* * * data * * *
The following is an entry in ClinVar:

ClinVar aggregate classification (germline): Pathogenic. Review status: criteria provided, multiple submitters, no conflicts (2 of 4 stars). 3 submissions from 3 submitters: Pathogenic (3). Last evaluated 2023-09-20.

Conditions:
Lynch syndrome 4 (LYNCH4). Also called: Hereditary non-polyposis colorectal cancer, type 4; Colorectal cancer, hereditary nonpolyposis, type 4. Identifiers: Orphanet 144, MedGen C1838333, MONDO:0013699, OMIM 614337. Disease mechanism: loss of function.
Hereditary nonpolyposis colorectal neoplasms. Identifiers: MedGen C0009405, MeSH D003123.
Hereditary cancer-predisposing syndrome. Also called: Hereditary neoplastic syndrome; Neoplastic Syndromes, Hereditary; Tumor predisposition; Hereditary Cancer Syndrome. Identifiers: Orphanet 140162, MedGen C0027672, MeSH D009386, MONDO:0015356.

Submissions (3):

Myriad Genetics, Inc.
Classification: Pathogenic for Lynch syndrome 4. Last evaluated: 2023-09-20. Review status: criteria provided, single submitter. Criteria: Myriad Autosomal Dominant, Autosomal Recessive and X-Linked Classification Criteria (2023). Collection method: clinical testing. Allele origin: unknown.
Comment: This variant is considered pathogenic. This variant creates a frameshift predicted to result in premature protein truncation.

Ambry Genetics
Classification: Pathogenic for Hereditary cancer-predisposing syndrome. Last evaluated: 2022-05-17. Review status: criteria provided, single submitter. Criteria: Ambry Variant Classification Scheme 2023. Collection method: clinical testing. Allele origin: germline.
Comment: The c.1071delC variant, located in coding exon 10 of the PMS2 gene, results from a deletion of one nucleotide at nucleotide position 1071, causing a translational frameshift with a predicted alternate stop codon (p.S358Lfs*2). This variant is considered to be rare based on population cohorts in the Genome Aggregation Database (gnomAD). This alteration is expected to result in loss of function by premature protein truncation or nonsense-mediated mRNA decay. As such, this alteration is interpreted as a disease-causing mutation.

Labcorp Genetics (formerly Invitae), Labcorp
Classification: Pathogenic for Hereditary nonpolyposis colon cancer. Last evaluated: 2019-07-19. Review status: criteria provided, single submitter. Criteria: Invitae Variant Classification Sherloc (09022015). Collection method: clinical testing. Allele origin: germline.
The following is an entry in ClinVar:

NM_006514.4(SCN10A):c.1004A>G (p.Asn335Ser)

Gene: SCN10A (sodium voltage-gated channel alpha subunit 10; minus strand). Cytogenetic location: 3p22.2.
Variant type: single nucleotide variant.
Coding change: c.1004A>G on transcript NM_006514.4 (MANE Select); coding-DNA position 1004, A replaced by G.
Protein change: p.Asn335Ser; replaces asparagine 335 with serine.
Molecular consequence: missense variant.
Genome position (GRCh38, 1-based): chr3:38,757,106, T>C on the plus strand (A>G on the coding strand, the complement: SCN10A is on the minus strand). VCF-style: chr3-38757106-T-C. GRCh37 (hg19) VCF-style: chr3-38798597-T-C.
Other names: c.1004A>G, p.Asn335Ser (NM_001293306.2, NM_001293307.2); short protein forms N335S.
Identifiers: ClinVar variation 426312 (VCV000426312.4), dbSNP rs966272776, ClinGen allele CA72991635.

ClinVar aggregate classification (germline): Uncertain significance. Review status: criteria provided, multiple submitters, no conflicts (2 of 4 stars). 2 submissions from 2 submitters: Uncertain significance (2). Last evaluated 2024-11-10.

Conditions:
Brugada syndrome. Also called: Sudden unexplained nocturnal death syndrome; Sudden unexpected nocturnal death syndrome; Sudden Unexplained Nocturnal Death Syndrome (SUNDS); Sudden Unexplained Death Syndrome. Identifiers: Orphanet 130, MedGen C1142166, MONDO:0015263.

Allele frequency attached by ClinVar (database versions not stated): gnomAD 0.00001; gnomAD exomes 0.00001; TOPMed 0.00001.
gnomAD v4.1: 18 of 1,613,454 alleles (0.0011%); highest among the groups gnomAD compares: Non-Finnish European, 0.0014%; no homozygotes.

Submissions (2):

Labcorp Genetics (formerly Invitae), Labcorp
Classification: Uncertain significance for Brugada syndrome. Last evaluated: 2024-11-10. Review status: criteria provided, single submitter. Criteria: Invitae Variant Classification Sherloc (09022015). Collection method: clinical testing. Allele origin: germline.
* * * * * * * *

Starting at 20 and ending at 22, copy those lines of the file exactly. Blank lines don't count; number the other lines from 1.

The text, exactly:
Coding change: c.1004A>G on transcript NM_006514.4 (MANE Select); coding-DNA position 1004, A replaced by G.
Protein change: p.Asn335Ser; replaces asparagine 335 with serine.
Molecular consequence: missense variant.